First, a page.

A coronavirus is one of a number of viruses that cause diseases in mammals and birds. In humans, the viruses cause respiratory infections, including the common cold, which are typically mild, though rarer forms such as SARS, MERS and 2019-nCoV can be lethal. Symptoms vary in other species: in chickens, they cause an upper respiratory disease, while in cows and pigs coronaviruses cause diarrhea. There are no vaccines or antiviral drugs to prevent or treat human coronavirus infections.
The identity of the animal source of the coronavirus, named nCoV-2019, has been one of the key questions that researchers have been racing to answer. Coronaviruses are known to circulate in mammals and birds, and scientists have already suggested that nCoV-2019 originally came from bats, a proposal based on the similarity of its genetic sequence to those of other known coronaviruses. But the virus was probably transmitted to humans by another animal. The coronavirus that caused severe acute respiratory syndrome, or SARS, spread from bats to civet cats to humans.
Now, the South China Agricultural University in Guangzhou says that two of its researchers, Shen Yongyi and Xiao Lihua, have identified the pangolin as the potential source of nCoV-2019 on the basis of a genetic comparison of coronaviruses taken from the animals and from humans infected in the outbreak and other findings. The sequences are 99% similar, the researchers reported at press conference on 7 February.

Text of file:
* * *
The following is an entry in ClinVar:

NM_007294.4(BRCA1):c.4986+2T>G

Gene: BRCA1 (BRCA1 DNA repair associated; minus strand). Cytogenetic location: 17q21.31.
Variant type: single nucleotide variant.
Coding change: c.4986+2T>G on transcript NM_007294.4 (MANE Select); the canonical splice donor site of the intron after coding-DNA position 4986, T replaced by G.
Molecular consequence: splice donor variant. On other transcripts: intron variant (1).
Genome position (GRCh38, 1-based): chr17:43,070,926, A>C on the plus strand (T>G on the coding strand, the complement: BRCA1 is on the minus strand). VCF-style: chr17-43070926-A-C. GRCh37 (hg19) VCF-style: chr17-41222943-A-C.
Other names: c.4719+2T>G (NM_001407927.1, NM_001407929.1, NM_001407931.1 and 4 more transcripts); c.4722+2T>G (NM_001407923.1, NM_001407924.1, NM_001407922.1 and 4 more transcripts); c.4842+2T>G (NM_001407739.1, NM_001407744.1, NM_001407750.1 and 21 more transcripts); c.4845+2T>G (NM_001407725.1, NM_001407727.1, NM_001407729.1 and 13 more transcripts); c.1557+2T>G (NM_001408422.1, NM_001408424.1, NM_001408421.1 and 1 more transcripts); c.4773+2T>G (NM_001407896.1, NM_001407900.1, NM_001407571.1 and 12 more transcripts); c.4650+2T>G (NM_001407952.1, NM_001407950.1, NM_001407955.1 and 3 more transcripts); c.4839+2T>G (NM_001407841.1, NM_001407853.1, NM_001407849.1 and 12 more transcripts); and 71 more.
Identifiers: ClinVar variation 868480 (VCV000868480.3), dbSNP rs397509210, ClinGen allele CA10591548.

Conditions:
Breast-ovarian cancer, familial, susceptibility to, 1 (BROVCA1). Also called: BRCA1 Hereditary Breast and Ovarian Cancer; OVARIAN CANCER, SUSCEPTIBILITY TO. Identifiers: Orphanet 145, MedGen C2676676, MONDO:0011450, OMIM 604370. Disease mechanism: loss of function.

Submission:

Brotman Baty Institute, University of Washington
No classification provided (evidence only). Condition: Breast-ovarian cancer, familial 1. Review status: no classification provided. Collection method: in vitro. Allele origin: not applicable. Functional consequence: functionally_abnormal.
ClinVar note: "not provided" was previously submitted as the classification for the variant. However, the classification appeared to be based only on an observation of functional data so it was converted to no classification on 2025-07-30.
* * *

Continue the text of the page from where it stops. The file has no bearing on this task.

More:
China reported 108 new coronavirus deaths on Tuesday, a daily record, bringing the total number of people killed in the country to 1,016, but the number of new cases fell.
There were 2,478 new confirmed cases on the mainland on February 10, down from 3,062 on the previous day, bringing the total to 42,638, the National Health Commission said.
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It was the second time in the past two weeks that authorities recorded a daily drop in new cases, but the World Health Organization (WHO) has cautioned the spread of cases outside of China could be “the spark that becomes a bigger fire”, warning the human race must not let the epidemic get out of control.